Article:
Physician Accountability and Taking Responsibility for Ourselves: Washing the Dirty White Coat, One at a Time

    loading  Checking for direct PDF access through Ovid


Personal physician accountability lies at the core of medical professionalism. The last few years have brought into focus the need for assessing and documenting competency by the Liaison Committee for Medical Education in medical schools and the Accreditation Council for Graduate Medical Education (ACGME) for residency programs. Practicing physicians work under 50 separate jurisdictions which are, by and large, ineffective to deal with all but the most egregious behaviors, so that it takes felony acts, multiple malpractice occurrences, or both to place an individual in the National Practicioner Data Bank. State Board actions thus become the end point of poor professional behavior rather than the guardian of the public good through continual assessment of professionalism. In turn, this should generate the need for much more thorough assessment of professionalism begun much earlier (in medical school and through residency) and with more consequence attached, such as failures in coursework, nonpromotion, lack of certification, and limited licensure or even non-licensure. States then will need to take a hard look at a physician's record of professionalism, which will, in turn, have begun in medical school, continued through residency and into practice, eventuating with a strict Maintenance of Licensure.
This is a difficult scenario to envision as numerous barriers will need to be overcome, not the least of which are imposed by a economically driven health care system embracing profits over principle coupled with a stifling legal climate in which the aggrieved can disappear amid volumes of legal gibberish. Oversight officials cave in to less expensive settlements while poor professional behavior goes unchecked.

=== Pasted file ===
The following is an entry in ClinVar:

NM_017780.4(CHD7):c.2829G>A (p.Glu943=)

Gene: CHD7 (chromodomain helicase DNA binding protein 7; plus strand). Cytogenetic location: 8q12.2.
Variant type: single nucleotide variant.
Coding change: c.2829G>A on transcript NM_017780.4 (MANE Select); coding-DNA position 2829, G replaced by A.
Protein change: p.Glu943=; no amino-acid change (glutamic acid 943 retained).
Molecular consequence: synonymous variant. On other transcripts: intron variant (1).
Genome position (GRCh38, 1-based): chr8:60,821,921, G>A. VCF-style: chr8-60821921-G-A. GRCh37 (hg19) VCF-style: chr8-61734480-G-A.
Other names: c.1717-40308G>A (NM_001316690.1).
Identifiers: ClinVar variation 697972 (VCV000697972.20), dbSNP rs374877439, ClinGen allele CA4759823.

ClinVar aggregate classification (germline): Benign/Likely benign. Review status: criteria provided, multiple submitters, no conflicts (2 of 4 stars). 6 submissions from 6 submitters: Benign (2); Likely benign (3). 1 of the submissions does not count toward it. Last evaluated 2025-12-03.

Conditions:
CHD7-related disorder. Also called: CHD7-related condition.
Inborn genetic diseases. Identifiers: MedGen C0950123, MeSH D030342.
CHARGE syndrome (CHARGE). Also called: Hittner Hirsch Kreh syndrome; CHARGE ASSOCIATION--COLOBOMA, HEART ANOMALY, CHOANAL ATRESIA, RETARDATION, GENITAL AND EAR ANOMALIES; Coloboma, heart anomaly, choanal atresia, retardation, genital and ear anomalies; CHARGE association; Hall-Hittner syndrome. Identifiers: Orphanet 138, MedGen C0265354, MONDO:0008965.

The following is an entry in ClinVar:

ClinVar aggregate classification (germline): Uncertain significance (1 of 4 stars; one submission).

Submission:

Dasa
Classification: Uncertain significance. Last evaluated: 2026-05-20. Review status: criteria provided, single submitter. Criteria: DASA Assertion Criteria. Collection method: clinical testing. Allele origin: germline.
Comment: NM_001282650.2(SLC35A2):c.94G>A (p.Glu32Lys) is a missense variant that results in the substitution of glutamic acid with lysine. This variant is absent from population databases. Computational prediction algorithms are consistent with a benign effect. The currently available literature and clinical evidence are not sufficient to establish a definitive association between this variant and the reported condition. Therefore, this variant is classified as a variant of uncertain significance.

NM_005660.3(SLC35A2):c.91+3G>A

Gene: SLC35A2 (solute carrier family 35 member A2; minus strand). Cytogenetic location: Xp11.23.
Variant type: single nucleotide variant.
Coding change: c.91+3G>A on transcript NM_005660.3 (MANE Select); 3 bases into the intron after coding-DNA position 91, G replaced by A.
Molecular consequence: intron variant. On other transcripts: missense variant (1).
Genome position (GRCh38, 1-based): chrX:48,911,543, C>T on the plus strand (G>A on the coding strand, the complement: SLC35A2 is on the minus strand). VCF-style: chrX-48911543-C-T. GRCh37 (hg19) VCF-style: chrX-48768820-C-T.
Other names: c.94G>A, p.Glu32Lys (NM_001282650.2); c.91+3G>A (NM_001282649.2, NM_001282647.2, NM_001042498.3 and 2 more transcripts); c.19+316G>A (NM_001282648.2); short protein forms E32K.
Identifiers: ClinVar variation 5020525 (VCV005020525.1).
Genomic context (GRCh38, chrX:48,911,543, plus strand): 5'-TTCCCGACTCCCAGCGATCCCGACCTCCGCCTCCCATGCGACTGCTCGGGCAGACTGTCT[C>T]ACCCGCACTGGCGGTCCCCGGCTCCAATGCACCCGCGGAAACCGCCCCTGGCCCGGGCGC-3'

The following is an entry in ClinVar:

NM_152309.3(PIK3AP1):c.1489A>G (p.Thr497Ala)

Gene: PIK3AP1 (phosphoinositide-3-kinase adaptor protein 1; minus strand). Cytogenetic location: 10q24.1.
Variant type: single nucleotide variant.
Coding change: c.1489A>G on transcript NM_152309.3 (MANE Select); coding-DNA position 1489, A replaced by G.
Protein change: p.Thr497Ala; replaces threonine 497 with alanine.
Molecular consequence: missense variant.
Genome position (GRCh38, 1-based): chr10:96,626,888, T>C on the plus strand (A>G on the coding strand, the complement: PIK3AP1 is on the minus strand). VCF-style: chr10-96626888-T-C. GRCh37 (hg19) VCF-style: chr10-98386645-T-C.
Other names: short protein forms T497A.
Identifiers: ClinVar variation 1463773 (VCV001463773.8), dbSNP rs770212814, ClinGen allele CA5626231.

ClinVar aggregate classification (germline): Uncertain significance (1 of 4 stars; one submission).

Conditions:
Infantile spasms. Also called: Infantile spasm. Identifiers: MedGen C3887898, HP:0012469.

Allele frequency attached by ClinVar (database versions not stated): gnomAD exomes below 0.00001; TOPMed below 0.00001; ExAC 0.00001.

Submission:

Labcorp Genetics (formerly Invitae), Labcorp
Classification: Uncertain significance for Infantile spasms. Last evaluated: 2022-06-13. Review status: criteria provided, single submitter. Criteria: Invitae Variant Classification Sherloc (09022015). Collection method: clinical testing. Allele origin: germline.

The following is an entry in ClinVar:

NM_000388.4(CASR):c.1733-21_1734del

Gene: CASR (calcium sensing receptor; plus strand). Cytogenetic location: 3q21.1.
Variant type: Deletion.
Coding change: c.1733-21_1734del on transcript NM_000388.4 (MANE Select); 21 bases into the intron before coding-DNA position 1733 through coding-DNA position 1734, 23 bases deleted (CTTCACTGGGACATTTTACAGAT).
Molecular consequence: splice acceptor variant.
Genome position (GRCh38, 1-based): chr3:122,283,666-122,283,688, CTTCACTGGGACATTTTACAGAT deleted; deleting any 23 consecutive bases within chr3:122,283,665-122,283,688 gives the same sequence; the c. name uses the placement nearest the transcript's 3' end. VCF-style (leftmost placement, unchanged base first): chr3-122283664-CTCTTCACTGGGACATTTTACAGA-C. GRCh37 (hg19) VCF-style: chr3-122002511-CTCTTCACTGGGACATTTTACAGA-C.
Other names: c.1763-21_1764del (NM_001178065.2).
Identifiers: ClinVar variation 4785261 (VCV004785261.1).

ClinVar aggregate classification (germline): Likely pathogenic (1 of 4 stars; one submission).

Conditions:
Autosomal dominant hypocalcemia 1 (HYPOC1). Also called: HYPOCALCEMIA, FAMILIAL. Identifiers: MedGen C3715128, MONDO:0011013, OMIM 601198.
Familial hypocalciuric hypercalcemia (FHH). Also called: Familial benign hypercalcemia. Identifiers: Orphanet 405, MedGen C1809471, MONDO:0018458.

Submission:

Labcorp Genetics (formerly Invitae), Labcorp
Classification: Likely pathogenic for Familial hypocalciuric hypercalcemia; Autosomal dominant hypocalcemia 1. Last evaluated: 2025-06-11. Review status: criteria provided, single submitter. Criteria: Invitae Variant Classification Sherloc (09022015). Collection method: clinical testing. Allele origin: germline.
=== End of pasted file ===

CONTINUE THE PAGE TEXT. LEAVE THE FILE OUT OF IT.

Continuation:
Educational institutions are now challenged with providing evidence that programs are making data-driven improvements by documenting learner performance. Of the six prescribed competency domains including patient care, medical knowledge, practice base learning and improvement, interpersonal and communication skills, professionalism, and systems-based practice, the most difficult to document are those involving interpersonal and communication skills and professionalism. Historically, the heart of the medical education system for measuring physician achievement has been in the assessment of medical knowledge, the most easily documented aspect of physician achievement through standardized testing. As such, medical knowledge has been taken as a surrogate for defining competent physicians and educational institutional excellence by those responsible for accreditation, licensure, certification, and recertification. Although medical knowledge is important to provide good patient care, equally important are professionalism and communication skills necessary to be good doctors. An earlier article discussed aspects of professionalism, quality care, and professional self-regulation.1 The authors made reference to professional liability issues revolving around high-claim physicians and their failure to communicate to or show lack of respect for patients and their families. While assessing quality outcomes and meeting expected academic standards are important, additional areas related to the selection and assessment of individual behaviors are also important as a matter of risk management as they relate to professionalism and ethical behavior.
Various models of accountability in health care have been developed to include the professional model that guides the physician–patient relationship, the political model that operates within managed care plans and other integrated health delivery networks, and the economic model that brings to light market influences and consumer choice.2 The root of some of the failures in our health care system lie in the confusion of these models encouraged within a for-profit health care system, which attempts to portray physicians as caring professionals while forcing them to act like economic producers. The purpose of this article is to deal with aspects of individual professional accountability while acknowledging that to do so, one needs to accept the larger context in which the individual physician works.
    loading  Loading Related Articles